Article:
How intelligent is your career?

Tiger with glasses

I think they make me look intelligent!

Knowing why, knowing how and knowing whom — these are the three pillars of an intelligent career according to Michael Arthur, Priscilla Claman and Robert DeFillippi  [(1995) Intelligent enterprise, intelligent careers. Academy of Management Executive, 9(4) 7-19].

The notion of the intelligent career was developed in response to the shift that was taking place in the corporate world in the 1980s and 90s —  delayering, downsizing, outsourcing, etc. As part of this transformation, James Brian Quinn proposed that modern intelligent organisations should focus on their core competencies in three arenas: firm culture, know-how and networks.

Arthur et al. suggested that individual career success in such organisations could be founded on three similar personal core competencies or forms of knowing.

  • Knowing why — Understanding your motivation for working. Being clear on your values and being able to identify with your work.
  • Knowing how — Being aware of the skills and knowledge you bring to your work. Developing abilities to meet the demands of changing roles.
  • Knowing whom — Developing and maintaining the relationships that can have an impact on your career. Thinking about your image and reputation with others.

As is my usual habit, I think I have spotted potential parallels with another theory previously discussed in this blog: the Theory of Work Adjustment. Knowing how seems to relate to the correspondence between a person’s abilities and the requirements of the environment leading to satisfactoriness. Knowing why seems to relate to the correspondence between a person’s values and the environment’s reinforcers leading to satisfaction.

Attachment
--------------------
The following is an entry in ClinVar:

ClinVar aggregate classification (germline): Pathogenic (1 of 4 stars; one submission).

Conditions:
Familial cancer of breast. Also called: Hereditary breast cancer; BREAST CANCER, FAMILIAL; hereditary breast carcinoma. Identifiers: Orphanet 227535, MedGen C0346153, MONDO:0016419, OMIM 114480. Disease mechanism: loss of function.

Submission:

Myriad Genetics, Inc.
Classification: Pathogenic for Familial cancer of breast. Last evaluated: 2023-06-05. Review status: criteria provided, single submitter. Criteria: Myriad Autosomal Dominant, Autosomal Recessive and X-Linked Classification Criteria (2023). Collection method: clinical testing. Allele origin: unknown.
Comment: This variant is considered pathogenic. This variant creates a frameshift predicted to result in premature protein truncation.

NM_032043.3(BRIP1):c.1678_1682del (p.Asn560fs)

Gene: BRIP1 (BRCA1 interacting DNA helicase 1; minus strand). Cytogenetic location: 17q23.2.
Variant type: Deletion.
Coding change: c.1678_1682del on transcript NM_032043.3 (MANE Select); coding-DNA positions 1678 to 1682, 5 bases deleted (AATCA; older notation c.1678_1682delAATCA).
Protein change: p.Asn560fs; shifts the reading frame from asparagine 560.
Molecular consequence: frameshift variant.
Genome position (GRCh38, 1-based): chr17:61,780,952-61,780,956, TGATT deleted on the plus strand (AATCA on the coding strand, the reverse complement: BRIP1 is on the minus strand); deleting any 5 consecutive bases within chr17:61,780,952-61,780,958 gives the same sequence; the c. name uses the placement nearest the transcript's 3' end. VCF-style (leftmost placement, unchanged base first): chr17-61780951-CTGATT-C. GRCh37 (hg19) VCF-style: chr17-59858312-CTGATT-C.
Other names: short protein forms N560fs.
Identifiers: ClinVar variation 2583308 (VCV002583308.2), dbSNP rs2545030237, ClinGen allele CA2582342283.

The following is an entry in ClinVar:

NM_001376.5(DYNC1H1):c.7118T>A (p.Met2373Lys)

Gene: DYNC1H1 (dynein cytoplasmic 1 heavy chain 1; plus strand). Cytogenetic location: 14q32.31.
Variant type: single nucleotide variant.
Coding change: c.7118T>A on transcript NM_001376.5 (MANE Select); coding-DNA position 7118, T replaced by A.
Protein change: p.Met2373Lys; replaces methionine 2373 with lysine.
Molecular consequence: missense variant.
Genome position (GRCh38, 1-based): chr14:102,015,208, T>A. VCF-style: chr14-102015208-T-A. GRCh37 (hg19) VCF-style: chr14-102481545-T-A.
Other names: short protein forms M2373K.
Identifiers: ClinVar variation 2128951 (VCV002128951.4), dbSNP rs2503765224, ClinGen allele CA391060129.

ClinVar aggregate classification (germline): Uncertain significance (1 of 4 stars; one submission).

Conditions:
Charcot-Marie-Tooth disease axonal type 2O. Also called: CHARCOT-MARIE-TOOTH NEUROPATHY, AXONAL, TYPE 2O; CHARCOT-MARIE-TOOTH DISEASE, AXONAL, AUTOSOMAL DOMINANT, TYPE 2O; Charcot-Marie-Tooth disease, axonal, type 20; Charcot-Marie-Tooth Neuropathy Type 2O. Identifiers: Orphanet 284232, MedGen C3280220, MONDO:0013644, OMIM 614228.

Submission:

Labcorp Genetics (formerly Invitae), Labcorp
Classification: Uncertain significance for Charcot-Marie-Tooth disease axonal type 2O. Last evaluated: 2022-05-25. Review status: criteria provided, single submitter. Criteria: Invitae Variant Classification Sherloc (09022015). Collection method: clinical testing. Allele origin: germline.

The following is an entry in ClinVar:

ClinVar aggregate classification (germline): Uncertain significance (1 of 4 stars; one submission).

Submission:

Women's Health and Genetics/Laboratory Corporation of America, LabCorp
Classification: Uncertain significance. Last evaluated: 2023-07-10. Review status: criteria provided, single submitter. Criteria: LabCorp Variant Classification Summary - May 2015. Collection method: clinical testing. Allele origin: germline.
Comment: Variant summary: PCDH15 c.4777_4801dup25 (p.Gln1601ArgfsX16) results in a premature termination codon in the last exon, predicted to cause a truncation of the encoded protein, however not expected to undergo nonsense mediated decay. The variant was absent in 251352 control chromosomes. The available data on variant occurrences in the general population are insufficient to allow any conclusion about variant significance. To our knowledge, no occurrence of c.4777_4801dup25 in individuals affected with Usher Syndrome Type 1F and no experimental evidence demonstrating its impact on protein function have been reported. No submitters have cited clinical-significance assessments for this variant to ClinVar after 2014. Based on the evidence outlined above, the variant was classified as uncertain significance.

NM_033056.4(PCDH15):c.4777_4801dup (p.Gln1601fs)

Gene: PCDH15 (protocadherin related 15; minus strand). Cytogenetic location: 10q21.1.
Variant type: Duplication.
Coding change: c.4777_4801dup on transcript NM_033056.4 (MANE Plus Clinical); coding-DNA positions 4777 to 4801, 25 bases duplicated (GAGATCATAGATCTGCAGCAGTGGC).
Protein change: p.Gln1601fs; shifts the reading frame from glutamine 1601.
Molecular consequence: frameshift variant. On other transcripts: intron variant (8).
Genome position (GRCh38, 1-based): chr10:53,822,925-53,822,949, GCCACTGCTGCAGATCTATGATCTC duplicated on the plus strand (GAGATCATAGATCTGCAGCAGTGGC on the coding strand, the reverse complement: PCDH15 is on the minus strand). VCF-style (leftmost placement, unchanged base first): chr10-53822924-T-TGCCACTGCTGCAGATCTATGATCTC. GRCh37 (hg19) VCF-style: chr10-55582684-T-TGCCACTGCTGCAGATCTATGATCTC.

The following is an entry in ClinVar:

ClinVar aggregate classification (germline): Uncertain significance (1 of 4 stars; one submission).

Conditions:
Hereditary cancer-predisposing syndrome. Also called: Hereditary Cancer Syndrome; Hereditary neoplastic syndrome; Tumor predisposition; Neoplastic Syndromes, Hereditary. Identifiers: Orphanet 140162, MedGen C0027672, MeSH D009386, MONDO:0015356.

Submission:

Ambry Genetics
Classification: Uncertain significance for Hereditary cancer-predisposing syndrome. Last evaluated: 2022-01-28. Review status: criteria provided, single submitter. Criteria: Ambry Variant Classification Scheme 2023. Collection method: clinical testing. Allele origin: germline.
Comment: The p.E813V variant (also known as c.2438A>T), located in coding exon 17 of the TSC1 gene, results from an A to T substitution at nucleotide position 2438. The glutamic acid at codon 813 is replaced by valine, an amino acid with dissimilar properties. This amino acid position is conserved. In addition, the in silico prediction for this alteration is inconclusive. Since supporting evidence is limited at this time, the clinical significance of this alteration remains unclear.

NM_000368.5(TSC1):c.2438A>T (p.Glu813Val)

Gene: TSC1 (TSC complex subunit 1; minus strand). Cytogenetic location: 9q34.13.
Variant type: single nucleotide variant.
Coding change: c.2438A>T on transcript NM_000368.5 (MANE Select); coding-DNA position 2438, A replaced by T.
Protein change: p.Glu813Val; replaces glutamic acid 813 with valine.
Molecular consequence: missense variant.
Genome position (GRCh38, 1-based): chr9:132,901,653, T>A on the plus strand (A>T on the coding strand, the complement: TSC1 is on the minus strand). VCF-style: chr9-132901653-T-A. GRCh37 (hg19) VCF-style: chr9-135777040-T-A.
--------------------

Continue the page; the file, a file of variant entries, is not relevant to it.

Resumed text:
Intelligent career adds a third area of correspondence, knowing whom, which looks at both the individual’s and the organisation’s need for connectedness. High levels of correspondence in this area will occur when the networking and relationship needs of the individual also produce benefits for the organisation, and vice versa.

I can also see links with the theory of planned behaviour. Knowing how relates to Control attitudes, Knowing why relates to Behavioural attitudes and Knowing whom relates to Normative attitudes.

In a subsequent article, Michael Arthur and Kerr Inkson talk about the shifts between the three areas of knowing that can happen within career transitions. [Inkson, K & Arthur, M.B. (2001) How to be a successful career capitalist. Organizational Dynamics, 30(1) 48–61.]

  • Knowing why to knowing how — Having a clearer motivation for your work could inspire you to acquire new skills and expand your capabilities.
  • Knowing why to knowing whom — A commitment to a particular field of work can lead you to seek out people with similar interests or passions.
  • Knowing how to knowing whom — Developing and demonstrating an expertise in a particular area can be a means to building a reputation within influential networks and developing new contacts.
  • Knowing how to knowing why — Building expertise and developing your skills can help to develop self-confidence and lead to a greater enthusiasm for your work.
  • Knowing whom to knowing why — Gaining feedback from influential individuals can increase your motivation and strategic awareness.
  • Knowing whom to knowing how — Developing new networks can expose you to best practice and helps you to develop your skills and knowledge.

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  1. #1 by David Winter on 29 November 2009 - 11:23

    Update: A recently published paper in the Journal of Vocational Behavior looks at how the Intelligent Career model can be used to bring together different strands of career research.

  1. In the right zone « Careers – in Theory
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